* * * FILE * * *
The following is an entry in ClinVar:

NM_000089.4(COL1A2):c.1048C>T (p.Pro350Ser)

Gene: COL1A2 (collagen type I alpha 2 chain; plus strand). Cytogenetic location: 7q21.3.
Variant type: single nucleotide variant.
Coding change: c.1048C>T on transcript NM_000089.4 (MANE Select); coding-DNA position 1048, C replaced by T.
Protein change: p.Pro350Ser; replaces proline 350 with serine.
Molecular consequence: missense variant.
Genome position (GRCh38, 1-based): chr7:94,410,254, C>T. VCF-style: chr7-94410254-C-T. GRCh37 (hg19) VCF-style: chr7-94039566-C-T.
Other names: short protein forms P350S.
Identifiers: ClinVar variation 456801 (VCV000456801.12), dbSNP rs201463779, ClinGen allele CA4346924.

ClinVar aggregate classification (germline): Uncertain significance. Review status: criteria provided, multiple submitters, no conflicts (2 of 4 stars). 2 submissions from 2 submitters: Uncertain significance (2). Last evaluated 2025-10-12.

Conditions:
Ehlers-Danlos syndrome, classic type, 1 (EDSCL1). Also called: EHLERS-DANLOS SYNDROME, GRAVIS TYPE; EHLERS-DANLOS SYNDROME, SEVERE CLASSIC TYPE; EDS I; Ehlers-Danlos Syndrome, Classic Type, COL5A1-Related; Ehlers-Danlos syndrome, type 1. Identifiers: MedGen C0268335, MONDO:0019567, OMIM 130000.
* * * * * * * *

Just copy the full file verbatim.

The following is an entry in ClinVar:

NM_000089.4(COL1A2):c.1048C>T (p.Pro350Ser)

Gene: COL1A2 (collagen type I alpha 2 chain; plus strand). Cytogenetic location: 7q21.3.
Variant type: single nucleotide variant.
Coding change: c.1048C>T on transcript NM_000089.4 (MANE Select); coding-DNA position 1048, C replaced by T.
Protein change: p.Pro350Ser; replaces proline 350 with serine.
Molecular consequence: missense variant.
Genome position (GRCh38, 1-based): chr7:94,410,254, C>T. VCF-style: chr7-94410254-C-T. GRCh37 (hg19) VCF-style: chr7-94039566-C-T.
Other names: short protein forms P350S.
Identifiers: ClinVar variation 456801 (VCV000456801.12), dbSNP rs201463779, ClinGen allele CA4346924.

ClinVar aggregate classification (germline): Uncertain significance. Review status: criteria provided, multiple submitters, no conflicts (2 of 4 stars). 2 submissions from 2 submitters: Uncertain significance (2). Last evaluated 2025-10-12.

Conditions:
Ehlers-Danlos syndrome, classic type, 1 (EDSCL1). Also called: EHLERS-DANLOS SYNDROME, GRAVIS TYPE; EHLERS-DANLOS SYNDROME, SEVERE CLASSIC TYPE; EDS I; Ehlers-Danlos Syndrome, Classic Type, COL5A1-Related; Ehlers-Danlos syndrome, type 1. Identifiers: MedGen C0268335, MONDO:0019567, OMIM 130000.